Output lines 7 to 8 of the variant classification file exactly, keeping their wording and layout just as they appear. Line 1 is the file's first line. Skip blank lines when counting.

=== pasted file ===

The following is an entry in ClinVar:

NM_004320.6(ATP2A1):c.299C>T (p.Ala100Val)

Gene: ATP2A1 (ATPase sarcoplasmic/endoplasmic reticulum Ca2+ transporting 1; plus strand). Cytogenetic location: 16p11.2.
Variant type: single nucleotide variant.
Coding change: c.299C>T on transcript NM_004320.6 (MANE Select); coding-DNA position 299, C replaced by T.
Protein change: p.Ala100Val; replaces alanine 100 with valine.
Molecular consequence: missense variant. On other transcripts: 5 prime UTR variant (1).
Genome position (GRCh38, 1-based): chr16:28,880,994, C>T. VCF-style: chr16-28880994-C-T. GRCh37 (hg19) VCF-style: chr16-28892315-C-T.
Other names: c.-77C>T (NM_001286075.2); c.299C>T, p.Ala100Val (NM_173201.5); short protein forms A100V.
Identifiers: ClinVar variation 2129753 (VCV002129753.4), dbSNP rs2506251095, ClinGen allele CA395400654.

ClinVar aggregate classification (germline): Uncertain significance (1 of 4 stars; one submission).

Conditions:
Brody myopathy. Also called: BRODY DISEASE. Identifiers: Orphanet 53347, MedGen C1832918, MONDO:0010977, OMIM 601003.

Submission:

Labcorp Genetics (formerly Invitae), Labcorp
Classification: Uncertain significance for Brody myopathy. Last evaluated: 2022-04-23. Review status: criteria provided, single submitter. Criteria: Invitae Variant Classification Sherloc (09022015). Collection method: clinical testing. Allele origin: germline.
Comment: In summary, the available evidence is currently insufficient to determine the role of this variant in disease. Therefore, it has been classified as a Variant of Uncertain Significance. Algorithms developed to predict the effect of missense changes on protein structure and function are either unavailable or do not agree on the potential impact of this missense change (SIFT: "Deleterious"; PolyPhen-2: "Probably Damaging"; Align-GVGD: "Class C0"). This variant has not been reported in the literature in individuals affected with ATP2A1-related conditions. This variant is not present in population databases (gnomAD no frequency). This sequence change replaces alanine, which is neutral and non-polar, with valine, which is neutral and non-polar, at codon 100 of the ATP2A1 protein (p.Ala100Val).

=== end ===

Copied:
Molecular consequence: missense variant. On other transcripts: 5 prime UTR variant (1).
Genome position (GRCh38, 1-based): chr16:28,880,994, C>T. VCF-style: chr16-28880994-C-T. GRCh37 (hg19) VCF-style: chr16-28892315-C-T.